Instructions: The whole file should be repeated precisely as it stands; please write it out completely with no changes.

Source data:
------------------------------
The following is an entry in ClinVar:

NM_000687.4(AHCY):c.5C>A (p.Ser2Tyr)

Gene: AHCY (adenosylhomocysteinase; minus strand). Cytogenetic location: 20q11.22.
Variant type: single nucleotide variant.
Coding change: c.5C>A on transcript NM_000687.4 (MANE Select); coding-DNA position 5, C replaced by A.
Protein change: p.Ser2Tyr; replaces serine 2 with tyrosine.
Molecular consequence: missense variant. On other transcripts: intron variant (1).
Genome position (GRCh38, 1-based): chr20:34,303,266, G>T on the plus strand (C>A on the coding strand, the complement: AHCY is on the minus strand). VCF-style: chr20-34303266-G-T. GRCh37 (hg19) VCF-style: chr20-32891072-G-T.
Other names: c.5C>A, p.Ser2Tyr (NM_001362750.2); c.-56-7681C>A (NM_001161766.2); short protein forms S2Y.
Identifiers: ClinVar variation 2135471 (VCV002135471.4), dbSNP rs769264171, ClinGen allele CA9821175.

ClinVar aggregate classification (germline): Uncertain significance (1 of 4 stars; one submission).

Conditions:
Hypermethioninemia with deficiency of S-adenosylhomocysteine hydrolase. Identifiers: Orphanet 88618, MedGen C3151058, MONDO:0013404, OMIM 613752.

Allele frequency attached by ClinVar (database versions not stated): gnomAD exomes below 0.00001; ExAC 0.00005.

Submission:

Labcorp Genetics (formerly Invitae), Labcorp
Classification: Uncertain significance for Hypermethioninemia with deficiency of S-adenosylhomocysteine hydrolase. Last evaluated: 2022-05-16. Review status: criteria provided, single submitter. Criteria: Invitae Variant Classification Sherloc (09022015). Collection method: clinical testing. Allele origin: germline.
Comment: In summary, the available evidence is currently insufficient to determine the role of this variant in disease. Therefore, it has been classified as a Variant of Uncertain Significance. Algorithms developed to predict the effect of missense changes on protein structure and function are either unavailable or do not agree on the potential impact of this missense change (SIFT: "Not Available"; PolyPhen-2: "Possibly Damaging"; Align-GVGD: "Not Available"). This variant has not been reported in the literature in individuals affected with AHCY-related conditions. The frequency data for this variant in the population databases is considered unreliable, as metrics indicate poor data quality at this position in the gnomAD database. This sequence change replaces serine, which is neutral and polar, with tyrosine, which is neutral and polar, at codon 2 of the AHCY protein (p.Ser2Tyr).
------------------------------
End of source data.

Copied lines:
The following is an entry in ClinVar:

NM_000687.4(AHCY):c.5C>A (p.Ser2Tyr)

Gene: AHCY (adenosylhomocysteinase; minus strand). Cytogenetic location: 20q11.22.
Variant type: single nucleotide variant.
Coding change: c.5C>A on transcript NM_000687.4 (MANE Select); coding-DNA position 5, C replaced by A.
Protein change: p.Ser2Tyr; replaces serine 2 with tyrosine.
Molecular consequence: missense variant. On other transcripts: intron variant (1).
Genome position (GRCh38, 1-based): chr20:34,303,266, G>T on the plus strand (C>A on the coding strand, the complement: AHCY is on the minus strand). VCF-style: chr20-34303266-G-T. GRCh37 (hg19) VCF-style: chr20-32891072-G-T.
Other names: c.5C>A, p.Ser2Tyr (NM_001362750.2); c.-56-7681C>A (NM_001161766.2); short protein forms S2Y.
Identifiers: ClinVar variation 2135471 (VCV002135471.4), dbSNP rs769264171, ClinGen allele CA9821175.

ClinVar aggregate classification (germline): Uncertain significance (1 of 4 stars; one submission).

Conditions:
Hypermethioninemia with deficiency of S-adenosylhomocysteine hydrolase. Identifiers: Orphanet 88618, MedGen C3151058, MONDO:0013404, OMIM 613752.

Allele frequency attached by ClinVar (database versions not stated): gnomAD exomes below 0.00001; ExAC 0.00005.

Submission:

Labcorp Genetics (formerly Invitae), Labcorp
Classification: Uncertain significance for Hypermethioninemia with deficiency of S-adenosylhomocysteine hydrolase. Last evaluated: 2022-05-16. Review status: criteria provided, single submitter. Criteria: Invitae Variant Classification Sherloc (09022015). Collection method: clinical testing. Allele origin: germline.
Comment: In summary, the available evidence is currently insufficient to determine the role of this variant in disease. Therefore, it has been classified as a Variant of Uncertain Significance. Algorithms developed to predict the effect of missense changes on protein structure and function are either unavailable or do not agree on the potential impact of this missense change (SIFT: "Not Available"; PolyPhen-2: "Possibly Damaging"; Align-GVGD: "Not Available"). This variant has not been reported in the literature in individuals affected with AHCY-related conditions. The frequency data for this variant in the population databases is considered unreliable, as metrics indicate poor data quality at this position in the gnomAD database. This sequence change replaces serine, which is neutral and polar, with tyrosine, which is neutral and polar, at codon 2 of the AHCY protein (p.Ser2Tyr).